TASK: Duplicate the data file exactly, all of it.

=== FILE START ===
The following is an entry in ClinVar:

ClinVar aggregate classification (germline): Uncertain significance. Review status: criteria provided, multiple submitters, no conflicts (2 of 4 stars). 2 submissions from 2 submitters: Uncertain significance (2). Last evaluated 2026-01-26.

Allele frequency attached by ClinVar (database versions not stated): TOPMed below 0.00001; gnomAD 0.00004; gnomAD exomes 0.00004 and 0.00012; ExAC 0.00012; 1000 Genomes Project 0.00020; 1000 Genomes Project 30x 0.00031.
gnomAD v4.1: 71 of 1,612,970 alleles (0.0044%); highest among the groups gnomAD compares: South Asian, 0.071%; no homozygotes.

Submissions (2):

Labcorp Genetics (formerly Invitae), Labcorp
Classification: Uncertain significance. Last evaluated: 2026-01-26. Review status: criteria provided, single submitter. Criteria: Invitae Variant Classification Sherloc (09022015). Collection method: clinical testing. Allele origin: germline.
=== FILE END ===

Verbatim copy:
The following is an entry in ClinVar:

ClinVar aggregate classification (germline): Uncertain significance. Review status: criteria provided, multiple submitters, no conflicts (2 of 4 stars). 2 submissions from 2 submitters: Uncertain significance (2). Last evaluated 2026-01-26.

Allele frequency attached by ClinVar (database versions not stated): TOPMed below 0.00001; gnomAD 0.00004; gnomAD exomes 0.00004 and 0.00012; ExAC 0.00012; 1000 Genomes Project 0.00020; 1000 Genomes Project 30x 0.00031.
gnomAD v4.1: 71 of 1,612,970 alleles (0.0044%); highest among the groups gnomAD compares: South Asian, 0.071%; no homozygotes.

Submissions (2):

Labcorp Genetics (formerly Invitae), Labcorp
Classification: Uncertain significance. Last evaluated: 2026-01-26. Review status: criteria provided, single submitter. Criteria: Invitae Variant Classification Sherloc (09022015). Collection method: clinical testing. Allele origin: germline.